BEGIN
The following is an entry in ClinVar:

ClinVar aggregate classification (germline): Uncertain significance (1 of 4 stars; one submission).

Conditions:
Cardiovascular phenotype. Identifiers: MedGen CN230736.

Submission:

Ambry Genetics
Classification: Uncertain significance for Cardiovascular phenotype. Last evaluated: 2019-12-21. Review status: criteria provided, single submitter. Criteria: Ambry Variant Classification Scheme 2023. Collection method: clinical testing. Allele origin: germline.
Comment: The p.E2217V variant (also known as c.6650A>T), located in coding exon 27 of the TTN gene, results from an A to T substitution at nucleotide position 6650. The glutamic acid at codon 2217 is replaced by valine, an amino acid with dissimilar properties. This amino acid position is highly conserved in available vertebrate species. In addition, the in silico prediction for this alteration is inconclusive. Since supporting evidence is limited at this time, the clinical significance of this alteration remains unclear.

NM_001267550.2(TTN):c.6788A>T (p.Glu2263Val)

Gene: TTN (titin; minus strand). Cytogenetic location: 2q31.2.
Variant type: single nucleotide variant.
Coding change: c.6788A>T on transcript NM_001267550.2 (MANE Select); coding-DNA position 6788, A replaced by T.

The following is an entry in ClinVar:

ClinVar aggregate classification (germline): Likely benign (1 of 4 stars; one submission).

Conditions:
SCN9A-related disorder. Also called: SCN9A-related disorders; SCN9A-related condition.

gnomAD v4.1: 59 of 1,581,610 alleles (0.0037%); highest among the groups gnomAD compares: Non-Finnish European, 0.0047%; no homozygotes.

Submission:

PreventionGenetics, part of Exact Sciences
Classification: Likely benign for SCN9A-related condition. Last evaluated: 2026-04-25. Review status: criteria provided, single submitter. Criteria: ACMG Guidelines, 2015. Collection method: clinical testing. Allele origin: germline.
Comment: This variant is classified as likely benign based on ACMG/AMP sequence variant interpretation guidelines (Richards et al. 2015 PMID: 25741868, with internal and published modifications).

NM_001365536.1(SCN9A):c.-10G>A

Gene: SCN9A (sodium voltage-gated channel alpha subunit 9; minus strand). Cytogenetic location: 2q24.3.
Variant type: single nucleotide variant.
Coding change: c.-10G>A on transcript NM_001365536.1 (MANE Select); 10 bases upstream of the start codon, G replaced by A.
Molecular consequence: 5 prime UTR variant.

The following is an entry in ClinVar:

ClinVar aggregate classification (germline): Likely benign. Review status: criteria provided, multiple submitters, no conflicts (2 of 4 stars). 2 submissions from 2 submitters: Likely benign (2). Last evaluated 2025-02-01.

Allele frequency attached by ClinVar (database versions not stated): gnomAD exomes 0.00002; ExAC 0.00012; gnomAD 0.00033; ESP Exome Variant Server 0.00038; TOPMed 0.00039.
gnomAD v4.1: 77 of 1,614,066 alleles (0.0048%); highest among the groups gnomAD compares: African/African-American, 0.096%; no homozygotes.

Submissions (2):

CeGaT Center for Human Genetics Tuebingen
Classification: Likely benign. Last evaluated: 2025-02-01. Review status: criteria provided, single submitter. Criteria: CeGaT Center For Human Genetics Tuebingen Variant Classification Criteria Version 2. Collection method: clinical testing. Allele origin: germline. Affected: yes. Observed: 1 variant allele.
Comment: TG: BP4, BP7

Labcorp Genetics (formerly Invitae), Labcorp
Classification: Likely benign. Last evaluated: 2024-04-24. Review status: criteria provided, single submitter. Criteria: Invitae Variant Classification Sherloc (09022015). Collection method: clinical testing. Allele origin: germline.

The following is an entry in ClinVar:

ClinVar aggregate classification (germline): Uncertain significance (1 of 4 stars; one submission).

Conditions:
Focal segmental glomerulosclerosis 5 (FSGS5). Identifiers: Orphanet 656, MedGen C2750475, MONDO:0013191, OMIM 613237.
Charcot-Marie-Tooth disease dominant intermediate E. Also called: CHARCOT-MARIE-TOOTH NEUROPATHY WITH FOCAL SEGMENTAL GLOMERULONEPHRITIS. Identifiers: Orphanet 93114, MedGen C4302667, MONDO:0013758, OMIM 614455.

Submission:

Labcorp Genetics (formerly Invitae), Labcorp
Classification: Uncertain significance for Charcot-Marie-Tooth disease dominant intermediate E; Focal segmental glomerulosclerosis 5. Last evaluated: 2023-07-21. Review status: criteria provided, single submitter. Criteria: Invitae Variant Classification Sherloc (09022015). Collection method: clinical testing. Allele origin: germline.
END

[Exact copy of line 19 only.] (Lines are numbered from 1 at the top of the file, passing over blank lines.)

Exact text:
PreventionGenetics, part of Exact Sciences